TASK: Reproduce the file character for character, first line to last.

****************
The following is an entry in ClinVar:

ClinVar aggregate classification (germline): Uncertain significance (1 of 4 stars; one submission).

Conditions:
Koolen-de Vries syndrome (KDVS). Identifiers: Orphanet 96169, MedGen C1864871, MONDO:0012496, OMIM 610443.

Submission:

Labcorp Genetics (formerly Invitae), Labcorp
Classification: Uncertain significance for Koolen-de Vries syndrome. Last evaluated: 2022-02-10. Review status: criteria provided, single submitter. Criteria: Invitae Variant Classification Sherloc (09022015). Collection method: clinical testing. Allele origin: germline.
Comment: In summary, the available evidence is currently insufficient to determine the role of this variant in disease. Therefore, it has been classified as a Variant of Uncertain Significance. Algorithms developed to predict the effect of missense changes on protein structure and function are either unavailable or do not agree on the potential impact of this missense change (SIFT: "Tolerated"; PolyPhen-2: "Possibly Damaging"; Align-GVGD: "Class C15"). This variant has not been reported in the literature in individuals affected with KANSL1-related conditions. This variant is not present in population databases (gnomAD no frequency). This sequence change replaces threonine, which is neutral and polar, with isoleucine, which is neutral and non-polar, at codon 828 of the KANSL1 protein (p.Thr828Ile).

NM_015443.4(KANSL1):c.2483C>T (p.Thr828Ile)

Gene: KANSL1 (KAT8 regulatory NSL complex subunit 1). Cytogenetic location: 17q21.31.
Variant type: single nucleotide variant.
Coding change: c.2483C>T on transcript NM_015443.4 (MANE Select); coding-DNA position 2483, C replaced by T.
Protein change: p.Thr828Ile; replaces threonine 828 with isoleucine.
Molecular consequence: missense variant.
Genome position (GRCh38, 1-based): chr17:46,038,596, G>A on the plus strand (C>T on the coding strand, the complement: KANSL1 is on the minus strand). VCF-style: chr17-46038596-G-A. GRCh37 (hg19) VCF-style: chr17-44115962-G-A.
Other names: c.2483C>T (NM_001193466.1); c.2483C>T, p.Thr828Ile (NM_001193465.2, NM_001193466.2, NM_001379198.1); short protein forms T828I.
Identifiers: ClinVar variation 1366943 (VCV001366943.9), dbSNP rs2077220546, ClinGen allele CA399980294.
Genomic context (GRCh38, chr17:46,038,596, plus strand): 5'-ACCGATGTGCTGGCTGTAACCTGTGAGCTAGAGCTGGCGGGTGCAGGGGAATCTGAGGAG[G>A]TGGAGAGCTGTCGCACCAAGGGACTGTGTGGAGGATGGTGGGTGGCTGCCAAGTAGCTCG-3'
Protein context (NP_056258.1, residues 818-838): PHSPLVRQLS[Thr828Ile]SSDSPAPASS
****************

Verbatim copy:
The following is an entry in ClinVar:

ClinVar aggregate classification (germline): Uncertain significance (1 of 4 stars; one submission).

Conditions:
Koolen-de Vries syndrome (KDVS). Identifiers: Orphanet 96169, MedGen C1864871, MONDO:0012496, OMIM 610443.

Submission:

Labcorp Genetics (formerly Invitae), Labcorp
Classification: Uncertain significance for Koolen-de Vries syndrome. Last evaluated: 2022-02-10. Review status: criteria provided, single submitter. Criteria: Invitae Variant Classification Sherloc (09022015). Collection method: clinical testing. Allele origin: germline.
Comment: In summary, the available evidence is currently insufficient to determine the role of this variant in disease. Therefore, it has been classified as a Variant of Uncertain Significance. Algorithms developed to predict the effect of missense changes on protein structure and function are either unavailable or do not agree on the potential impact of this missense change (SIFT: "Tolerated"; PolyPhen-2: "Possibly Damaging"; Align-GVGD: "Class C15"). This variant has not been reported in the literature in individuals affected with KANSL1-related conditions. This variant is not present in population databases (gnomAD no frequency). This sequence change replaces threonine, which is neutral and polar, with isoleucine, which is neutral and non-polar, at codon 828 of the KANSL1 protein (p.Thr828Ile).

NM_015443.4(KANSL1):c.2483C>T (p.Thr828Ile)

Gene: KANSL1 (KAT8 regulatory NSL complex subunit 1). Cytogenetic location: 17q21.31.
Variant type: single nucleotide variant.
Coding change: c.2483C>T on transcript NM_015443.4 (MANE Select); coding-DNA position 2483, C replaced by T.
Protein change: p.Thr828Ile; replaces threonine 828 with isoleucine.
Molecular consequence: missense variant.
Genome position (GRCh38, 1-based): chr17:46,038,596, G>A on the plus strand (C>T on the coding strand, the complement: KANSL1 is on the minus strand). VCF-style: chr17-46038596-G-A. GRCh37 (hg19) VCF-style: chr17-44115962-G-A.
Other names: c.2483C>T (NM_001193466.1); c.2483C>T, p.Thr828Ile (NM_001193465.2, NM_001193466.2, NM_001379198.1); short protein forms T828I.
Identifiers: ClinVar variation 1366943 (VCV001366943.9), dbSNP rs2077220546, ClinGen allele CA399980294.
Genomic context (GRCh38, chr17:46,038,596, plus strand): 5'-ACCGATGTGCTGGCTGTAACCTGTGAGCTAGAGCTGGCGGGTGCAGGGGAATCTGAGGAG[G>A]TGGAGAGCTGTCGCACCAAGGGACTGTGTGGAGGATGGTGGGTGGCTGCCAAGTAGCTCG-3'
Protein context (NP_056258.1, residues 818-838): PHSPLVRQLS[Thr828Ile]SSDSPAPASS